Just heard on CBC there have been 2.5 million tweets.
Jon Slattery notes on his blog that the Financial Times is the only British newspaper not to splash with Will & Kate’s big day.
The Independent, which has traditionally played down royal coverage, carries pictures of the build-up to the wedding celebrations on its front page – although it does say in the bottom right corner: “Not interested in the Royal Wedding? Turn now to page six.”
The Guardian also splashes on the royal wedding but says in a leader: “For most of us this is a day off..not a day for tugging of forelocks.”
Online the Guardian has it both ways with readers being able to select different reports on the wedding by clicking a box for “royalists”or “republicans”.
It’s all over now. We’ve just had The Balcony Scene and the great RAF Battle of Britain Memorial Flight fly-pass. But the bit that got everyone excited again and has sent Twitter into a paroxysm of ecstasy was The Kiss. CBC is reporting an official kiss count of three.
And of course both Google and Twitter trends have been flooded with Royal Wedding-related keywords.
According to Shane Richmond at the Telegraph:
On Facebook the wedding was dominating status updates, with around 74 mentions every second.
Despite twitter being caricatured in some quarters as a bastion of liberalism, the hashtag “proudtobebritish” slowly rose up the list of trending topics throughout the day.
Over on Mashable, the screenshot of worldwide Twitter trends at 6.40am ET looks fairly similar but with a few variations, elucidated as follows:
#casamentoreal” and “abadia” mean “#royalwedding” and “abbey,” respectively, in Spanish. QILF is a play off the acronym “MILF,” where “mother” is replaced with “queen.” Sarah Burton, number six, is the designer of Kate’s dress, and the creative director of British lable Alexander McQueen. Grace Kelly as Kate’s dress and look were likened to the actress, who married the Prince of Monaco in April 1956. Number nine, Rutter, refers to John Milford Rutter, who composed the anthem played during the wedding.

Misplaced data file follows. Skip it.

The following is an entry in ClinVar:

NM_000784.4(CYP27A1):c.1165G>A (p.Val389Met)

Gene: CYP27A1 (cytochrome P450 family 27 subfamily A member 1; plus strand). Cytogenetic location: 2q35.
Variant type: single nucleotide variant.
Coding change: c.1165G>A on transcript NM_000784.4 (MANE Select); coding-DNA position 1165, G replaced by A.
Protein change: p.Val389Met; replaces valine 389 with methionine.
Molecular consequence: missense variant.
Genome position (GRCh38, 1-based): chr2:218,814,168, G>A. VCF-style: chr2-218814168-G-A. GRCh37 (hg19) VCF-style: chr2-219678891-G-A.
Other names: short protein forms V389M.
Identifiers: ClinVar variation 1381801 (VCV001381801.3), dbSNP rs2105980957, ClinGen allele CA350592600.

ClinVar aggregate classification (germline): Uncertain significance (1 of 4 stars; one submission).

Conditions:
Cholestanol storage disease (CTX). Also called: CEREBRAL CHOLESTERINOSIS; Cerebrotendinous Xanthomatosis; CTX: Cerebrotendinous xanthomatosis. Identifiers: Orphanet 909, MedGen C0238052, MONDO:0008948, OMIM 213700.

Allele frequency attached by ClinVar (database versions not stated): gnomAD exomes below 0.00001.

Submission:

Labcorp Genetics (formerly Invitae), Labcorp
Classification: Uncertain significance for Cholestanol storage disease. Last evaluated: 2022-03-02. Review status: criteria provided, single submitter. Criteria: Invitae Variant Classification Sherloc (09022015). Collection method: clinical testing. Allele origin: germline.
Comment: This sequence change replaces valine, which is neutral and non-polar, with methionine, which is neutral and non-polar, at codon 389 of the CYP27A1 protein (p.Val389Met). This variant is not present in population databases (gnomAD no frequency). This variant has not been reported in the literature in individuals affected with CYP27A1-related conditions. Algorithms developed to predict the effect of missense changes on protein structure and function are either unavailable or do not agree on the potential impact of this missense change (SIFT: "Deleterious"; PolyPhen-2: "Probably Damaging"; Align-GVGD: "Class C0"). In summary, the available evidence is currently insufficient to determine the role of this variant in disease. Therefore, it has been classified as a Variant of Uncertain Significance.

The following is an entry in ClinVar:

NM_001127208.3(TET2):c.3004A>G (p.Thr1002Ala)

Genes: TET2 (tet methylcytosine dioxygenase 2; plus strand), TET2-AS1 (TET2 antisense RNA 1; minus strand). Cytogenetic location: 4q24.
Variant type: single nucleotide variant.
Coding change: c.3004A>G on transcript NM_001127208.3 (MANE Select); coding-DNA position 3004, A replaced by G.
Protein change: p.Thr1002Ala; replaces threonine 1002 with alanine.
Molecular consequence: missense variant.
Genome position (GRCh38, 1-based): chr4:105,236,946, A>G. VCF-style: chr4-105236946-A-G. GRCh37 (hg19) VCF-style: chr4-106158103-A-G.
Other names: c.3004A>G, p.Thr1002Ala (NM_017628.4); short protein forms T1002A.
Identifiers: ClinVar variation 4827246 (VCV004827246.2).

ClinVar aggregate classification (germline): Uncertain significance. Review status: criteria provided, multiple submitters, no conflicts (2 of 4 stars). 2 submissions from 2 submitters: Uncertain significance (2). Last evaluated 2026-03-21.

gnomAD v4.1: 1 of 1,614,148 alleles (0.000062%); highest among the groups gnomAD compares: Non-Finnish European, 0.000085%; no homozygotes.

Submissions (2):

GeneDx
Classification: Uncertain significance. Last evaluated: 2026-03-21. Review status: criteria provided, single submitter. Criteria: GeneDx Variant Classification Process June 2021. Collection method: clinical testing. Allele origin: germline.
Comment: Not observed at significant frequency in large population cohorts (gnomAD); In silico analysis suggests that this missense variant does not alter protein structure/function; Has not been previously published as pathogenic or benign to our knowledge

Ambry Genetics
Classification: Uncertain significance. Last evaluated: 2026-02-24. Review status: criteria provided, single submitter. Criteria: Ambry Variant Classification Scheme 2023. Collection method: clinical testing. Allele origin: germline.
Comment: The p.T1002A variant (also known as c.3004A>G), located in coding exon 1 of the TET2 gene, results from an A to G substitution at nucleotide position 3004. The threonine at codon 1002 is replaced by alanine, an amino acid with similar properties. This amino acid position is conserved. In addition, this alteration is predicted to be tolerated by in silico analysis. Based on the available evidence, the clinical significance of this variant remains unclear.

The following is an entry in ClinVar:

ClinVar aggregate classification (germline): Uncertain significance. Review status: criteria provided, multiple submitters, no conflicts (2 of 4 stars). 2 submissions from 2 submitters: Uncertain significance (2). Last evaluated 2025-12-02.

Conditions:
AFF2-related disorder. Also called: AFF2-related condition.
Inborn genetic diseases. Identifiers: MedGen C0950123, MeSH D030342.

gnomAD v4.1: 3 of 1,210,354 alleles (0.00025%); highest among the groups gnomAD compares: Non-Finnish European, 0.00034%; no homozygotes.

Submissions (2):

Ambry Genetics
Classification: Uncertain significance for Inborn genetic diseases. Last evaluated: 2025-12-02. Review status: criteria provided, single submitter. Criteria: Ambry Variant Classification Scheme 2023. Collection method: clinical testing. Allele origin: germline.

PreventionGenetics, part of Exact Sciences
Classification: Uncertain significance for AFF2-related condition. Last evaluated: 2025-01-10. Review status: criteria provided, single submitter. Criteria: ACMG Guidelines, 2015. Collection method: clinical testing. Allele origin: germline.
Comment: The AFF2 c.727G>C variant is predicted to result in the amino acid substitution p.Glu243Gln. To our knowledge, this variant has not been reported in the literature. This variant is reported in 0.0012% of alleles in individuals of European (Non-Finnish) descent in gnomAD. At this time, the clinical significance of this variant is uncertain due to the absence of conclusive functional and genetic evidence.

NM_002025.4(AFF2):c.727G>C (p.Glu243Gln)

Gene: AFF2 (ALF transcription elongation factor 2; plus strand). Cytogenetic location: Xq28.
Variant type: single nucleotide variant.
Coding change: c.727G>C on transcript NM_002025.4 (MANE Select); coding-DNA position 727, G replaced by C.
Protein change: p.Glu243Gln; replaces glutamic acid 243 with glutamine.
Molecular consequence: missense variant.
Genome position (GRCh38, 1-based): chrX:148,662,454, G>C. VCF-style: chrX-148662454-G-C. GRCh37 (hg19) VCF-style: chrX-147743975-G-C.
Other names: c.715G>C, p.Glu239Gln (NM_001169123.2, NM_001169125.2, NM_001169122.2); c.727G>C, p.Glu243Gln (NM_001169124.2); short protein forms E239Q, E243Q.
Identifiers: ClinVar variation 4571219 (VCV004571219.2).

Mashable is also reporting that streaming of the Royal Wedding has broken all previous records for concurrent views on Livestream. At 6am ET this morning the company claimed to have passed 300,000 viewers for its Wills & Kate wedding coverage and is expecting to hit 2 million by the time the broadcast comes to an end.
Akamai reports that the event broke broader live streaming records as well. A representative for the company — whose network hosts some of the web’s largest news sites — reports that “concurrent live streams of Royal Wedding on Akamai surpassed the 1.6M peak set by World Cup in June of 2010.”
However, the event does not appear to be the biggest news event in web history. While the 4.6 million page views per minute reported on Akamai’s network this morning surpass the total for Barack Obama’s presidential election victory, they fall well short of the 10.3 million page views per minute record set last June when a World Cup qualifying match and the longest Wimbledon match in history took place simultaneously.
It was popular enough, however, to bring down the BBC website which crashed this morning under the weight of extra traffic. A bit embarrassing considering a visitor surge should hardly have been unexpected. Even accident-prone Twitter hasn’t fallen over yet.
Best bit? As Boing Boing pointed out, it has to be 3-year-old Grace van Custem who had clearly ‘had enough of all this bullshit’.